Admit it! You’re still on holiday – well almost.
The kids still are, and there’s not that much to do at work. Better still, the festive rush has rushed by and many feel this is the time of year they actually get to relax a bit.
Now that the Christmas catering is over for another 12 months, now’s the time to catch your breath and actually smell the charcoal while you’re having that braai. And what better thing to braai, when you’re half on holiday, than an easy peasy burger!
Make a (burger) impression
Jamie’s Cracking Burger
- 12 cream crackers
- 8 sprigs of fresh flat-leaf parsley
- 500 g quality minced beef
- 2 heaped tablespoons Dijon mustard
- 1 large free-range egg
- olive oil
Wrap the crackers in a tea towel, smash til fine, tip into a large bowl.
Add chopped parsley, mustard and minced beef.
Crack the egg into the bowl, add a good pinch of sea salt and black pepper.
Mix well, and shape into patties.
Middle Eastern burger
- 500g ground lamb
- 500 g ground beef
- 2 medium cloves garlic
- 1/4 cup chopped fresh mint
- 1/4 cup chopped fresh parsley
- 2 T olive oil
- 2 t sweet paprika
- 1 t ground cumin
- 1/2 t ground coriander
- 1/4 t cayenne
Combine all ingredients and shape into patties. Serve with a cucumber & yogurt sauce.
Every minute spent reading is another minute you could be enjoying a mouthful of delicious guilt and meat free goodness with these super speedy recipes:
- Portobello mushrooms are the steak of the vegetable world. Just fry ‘em up and top with corn, peas, garlic, and basil.
- Make a batch of falafels by blending together 1 tin chickpeas, 1 t chilli powder, 2 T flour, 1 t olive oil, a few leaves of basil 2 t basil. Scoop the mix out with your hands and separate into four or five equally sized balls. Flatten into patties and fry until both sides are crispy and golden brown.
- Mix 1 can of red kidney beans, 1/2 cup chopped onion, 1 minced clove of garlic, two cups diced spinach or kale together. Fry for about five minutes and transfer to food processor or blender and pulse while adding 3T teriyaki sauce, your choice of herbs and spices and 1 cup buckwheat or oatmeal. Press into golf ball size balls and then flatten into patties to fry, 2-3 minutes per side until browned and heated through.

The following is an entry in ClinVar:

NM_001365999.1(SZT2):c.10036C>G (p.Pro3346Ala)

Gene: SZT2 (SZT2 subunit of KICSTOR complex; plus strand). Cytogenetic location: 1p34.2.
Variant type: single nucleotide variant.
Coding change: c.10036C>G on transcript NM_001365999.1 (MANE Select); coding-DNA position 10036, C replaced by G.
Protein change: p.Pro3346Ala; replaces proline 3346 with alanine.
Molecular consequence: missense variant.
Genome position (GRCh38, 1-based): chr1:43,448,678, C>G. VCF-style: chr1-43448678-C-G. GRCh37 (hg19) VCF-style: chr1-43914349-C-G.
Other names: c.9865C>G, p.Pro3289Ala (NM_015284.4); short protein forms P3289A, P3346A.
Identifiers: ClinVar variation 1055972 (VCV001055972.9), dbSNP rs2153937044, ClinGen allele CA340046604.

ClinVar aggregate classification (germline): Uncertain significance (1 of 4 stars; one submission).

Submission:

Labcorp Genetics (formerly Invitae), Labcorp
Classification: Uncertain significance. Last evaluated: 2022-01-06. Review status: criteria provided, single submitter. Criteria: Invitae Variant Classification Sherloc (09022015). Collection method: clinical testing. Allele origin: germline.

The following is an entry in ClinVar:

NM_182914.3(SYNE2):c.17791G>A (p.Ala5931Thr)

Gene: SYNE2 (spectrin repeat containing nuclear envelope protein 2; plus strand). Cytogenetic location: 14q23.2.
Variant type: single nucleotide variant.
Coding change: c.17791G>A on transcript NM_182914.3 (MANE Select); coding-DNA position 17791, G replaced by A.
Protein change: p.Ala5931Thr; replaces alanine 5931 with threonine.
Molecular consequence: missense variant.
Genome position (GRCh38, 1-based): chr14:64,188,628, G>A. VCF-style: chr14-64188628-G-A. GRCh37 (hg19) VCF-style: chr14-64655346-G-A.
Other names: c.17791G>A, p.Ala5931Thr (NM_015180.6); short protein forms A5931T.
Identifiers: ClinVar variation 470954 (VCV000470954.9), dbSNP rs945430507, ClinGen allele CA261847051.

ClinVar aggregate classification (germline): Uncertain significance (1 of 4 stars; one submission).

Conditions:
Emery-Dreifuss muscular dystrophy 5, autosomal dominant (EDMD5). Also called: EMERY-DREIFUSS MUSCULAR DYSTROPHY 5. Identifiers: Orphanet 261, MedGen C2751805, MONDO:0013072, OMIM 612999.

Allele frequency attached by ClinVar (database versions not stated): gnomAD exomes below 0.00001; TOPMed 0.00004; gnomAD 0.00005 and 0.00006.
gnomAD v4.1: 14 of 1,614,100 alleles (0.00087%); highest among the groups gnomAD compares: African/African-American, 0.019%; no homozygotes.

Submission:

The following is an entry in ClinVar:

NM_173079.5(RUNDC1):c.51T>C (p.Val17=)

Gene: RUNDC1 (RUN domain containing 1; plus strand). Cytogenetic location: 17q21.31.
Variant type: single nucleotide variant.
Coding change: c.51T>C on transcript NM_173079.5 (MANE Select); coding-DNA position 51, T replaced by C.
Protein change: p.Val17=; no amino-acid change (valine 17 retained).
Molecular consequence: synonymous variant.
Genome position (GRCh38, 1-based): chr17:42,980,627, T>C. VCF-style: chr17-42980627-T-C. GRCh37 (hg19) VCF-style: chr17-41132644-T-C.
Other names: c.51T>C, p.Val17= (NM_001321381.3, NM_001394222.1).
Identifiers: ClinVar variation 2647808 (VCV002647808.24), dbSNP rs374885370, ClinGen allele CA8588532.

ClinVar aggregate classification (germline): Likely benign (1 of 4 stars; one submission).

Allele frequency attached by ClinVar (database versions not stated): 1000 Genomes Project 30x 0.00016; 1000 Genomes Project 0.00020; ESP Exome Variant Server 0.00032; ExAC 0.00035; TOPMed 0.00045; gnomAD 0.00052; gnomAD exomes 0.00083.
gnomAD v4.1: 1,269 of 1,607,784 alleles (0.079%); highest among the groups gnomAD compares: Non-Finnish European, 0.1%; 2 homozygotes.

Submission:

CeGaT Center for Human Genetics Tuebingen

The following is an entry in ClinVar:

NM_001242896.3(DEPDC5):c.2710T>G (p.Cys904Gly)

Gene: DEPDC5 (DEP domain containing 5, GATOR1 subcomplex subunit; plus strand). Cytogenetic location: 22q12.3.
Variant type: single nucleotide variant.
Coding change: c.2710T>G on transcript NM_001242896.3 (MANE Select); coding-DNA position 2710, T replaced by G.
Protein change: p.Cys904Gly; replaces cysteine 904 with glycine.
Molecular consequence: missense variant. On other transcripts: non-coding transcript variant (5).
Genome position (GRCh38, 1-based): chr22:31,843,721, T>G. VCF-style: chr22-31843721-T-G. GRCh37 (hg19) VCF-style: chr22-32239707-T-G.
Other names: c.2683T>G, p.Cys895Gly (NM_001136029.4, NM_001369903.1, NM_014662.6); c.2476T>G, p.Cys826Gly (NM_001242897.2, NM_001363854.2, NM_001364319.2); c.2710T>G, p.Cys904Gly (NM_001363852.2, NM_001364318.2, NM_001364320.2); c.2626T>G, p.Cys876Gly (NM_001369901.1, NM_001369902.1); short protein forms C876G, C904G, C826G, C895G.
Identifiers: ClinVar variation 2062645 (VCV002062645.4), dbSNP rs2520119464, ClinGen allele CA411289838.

If you love burgers as much as we do, you could probably eat them every day of the week without getting bored, especially with all of these weird but wonderful burger topping pairings to experiment with…
A few almond flakes and apple slices are a great way to sweeten the deal no matter what meaty goodness you’re biting down on. Use melted chocolate and sage to whip up a burger so delectable you won’t even need desert.
Get saucy with a dollop of Greek yogurt (it’s best with red meats) and a few slices of cucumber for added freshness. Load up on Beta Carotene and add some lemon and honey fried carrot slices to your burger.
Take a tropical approach with fried banana and coconut shavings. Get adventurous with cinnamon and peanut butter which goes great with ostrich meat, or flaunt your fancy food style with a strawberry and brie on chicken creation! How daring are you willing to get in the kitchen?
Here’s a fiery homemade jalapeño hot sauce recipe to set your soul alight. All you have to do is combine 1 t vegetable oil, 20 fresh sliced jalapeño peppers, 3 cloves minced garlic, and ½ cup minced onion and a pinch of salt.